Looking back on 2011, I think there have been some very positive messages. The grouse season turned out to be very good for many estates, the pheasants seem to be doing well, the stags and the salmon also. But what really seems to be holding up, in this time of dire recession, is the demand for the unique fieldsports that we have in Scotland. There seems to be no shortage of people wanting to come and enjoy a day or a week in the countryside. In this modern- day electronic world, if we can offer people a special unique experience that they will never ever forget, I think that sends out a strong message for folk to come and see a wee bit of our cultural heritage. The other very important trend in the past year has been the desire from the general public to eat more game. Long may it continue.
    Politically, we have fought some very important battles especially on the snaring front and we have managed to retain a very important tool in the tool-box. We are also urging government to look again at the buzzard licensing. I strongly believe that Scotland’s wildlife would benefit enormously if the powers that be could make a start in managing our biodiversity rather than protecting it all the time!
    Wishing everybody a Happy Christmas and all the best for 2012.

  • paul williams

    Above from SGA Read last paragraph RE:- buzzards

  • paul williams

    Dog walkers chase ‘vile’ badger baiters in Allerton
    http://www.thetelegraphandargus.co.uk
    Two distraught animal lovers, who saw a dog ripping at the throat of a badger when they stumbled upon illegal baiting, have urged the public to reveal the men responsible.

  • Mike Price

    What these imbiciles seem unable to comprehend is that Buzzard (and other predators) are a part of our biodiversity.

    They really can’t see that their continual demands to be allowed to kill protected wildlife in the name of their “sport” is seen by many as greed and increases the divide they talk so eloquently about wanting to close, even after a fantastic year they close on a note calling for controls of protected raptors.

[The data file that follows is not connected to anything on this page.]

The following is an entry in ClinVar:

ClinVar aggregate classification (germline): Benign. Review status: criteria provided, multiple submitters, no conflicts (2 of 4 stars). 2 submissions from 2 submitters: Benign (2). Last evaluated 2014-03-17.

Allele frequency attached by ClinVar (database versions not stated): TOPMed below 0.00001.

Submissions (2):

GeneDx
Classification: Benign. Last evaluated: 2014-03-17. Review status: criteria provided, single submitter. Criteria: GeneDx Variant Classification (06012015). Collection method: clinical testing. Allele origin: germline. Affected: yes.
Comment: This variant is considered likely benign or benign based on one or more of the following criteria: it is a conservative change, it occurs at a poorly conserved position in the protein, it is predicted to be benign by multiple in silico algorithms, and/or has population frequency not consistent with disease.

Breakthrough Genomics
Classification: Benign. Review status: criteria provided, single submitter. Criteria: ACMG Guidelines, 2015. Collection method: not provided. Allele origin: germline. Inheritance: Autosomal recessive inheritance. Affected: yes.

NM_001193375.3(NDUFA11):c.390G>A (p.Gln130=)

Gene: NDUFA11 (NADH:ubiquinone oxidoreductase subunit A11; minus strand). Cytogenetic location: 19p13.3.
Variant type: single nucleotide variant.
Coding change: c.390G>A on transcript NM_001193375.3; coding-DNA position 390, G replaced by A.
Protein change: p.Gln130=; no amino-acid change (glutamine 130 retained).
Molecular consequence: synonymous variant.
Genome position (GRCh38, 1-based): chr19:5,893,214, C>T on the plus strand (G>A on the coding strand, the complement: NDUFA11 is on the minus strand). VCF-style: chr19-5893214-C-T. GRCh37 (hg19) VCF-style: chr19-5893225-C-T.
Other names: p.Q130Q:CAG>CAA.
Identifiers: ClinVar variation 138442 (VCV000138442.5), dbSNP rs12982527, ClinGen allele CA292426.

We can be sure that the “sport” of raptor hating has had another good year, though I hope that those involved are feeling the effects of the increased bad publicity, the extra efforts being made by the raptor workers of the UK and finally the excellent reports that are being written using the wealth of data and information that is becoming increasingly available from within these groups, reports such as this Peregrine paper by Dr Amar http://raptorpolitics.org.uk/2011/11/11/who-on-google-earth-is-killing-the-worlds-fastest-birds-of-prey/

    I’ve started looking at the Goshawk nesting data for this and surrounding areas for the last 15 or so years, I wonder what that will show us. I am certain that its not going to make enjoyable reading for anyone who has an interest in birds of prey.

    It will be interesting to see it alongside the data of the Peak Nestwatch project (monitoring Goshawk and other raptors in the Upper Derwent Valley) which has recorded only 2 fledged young Goshawk this year and just 1 last year.

    Around 25 pairs of Goshawk are missing presumed dead plus of course any disperesed young birds, anyone got any suggestions as to where they went or why they suddenly stopped being successful in this area? it makes for very bleak reading.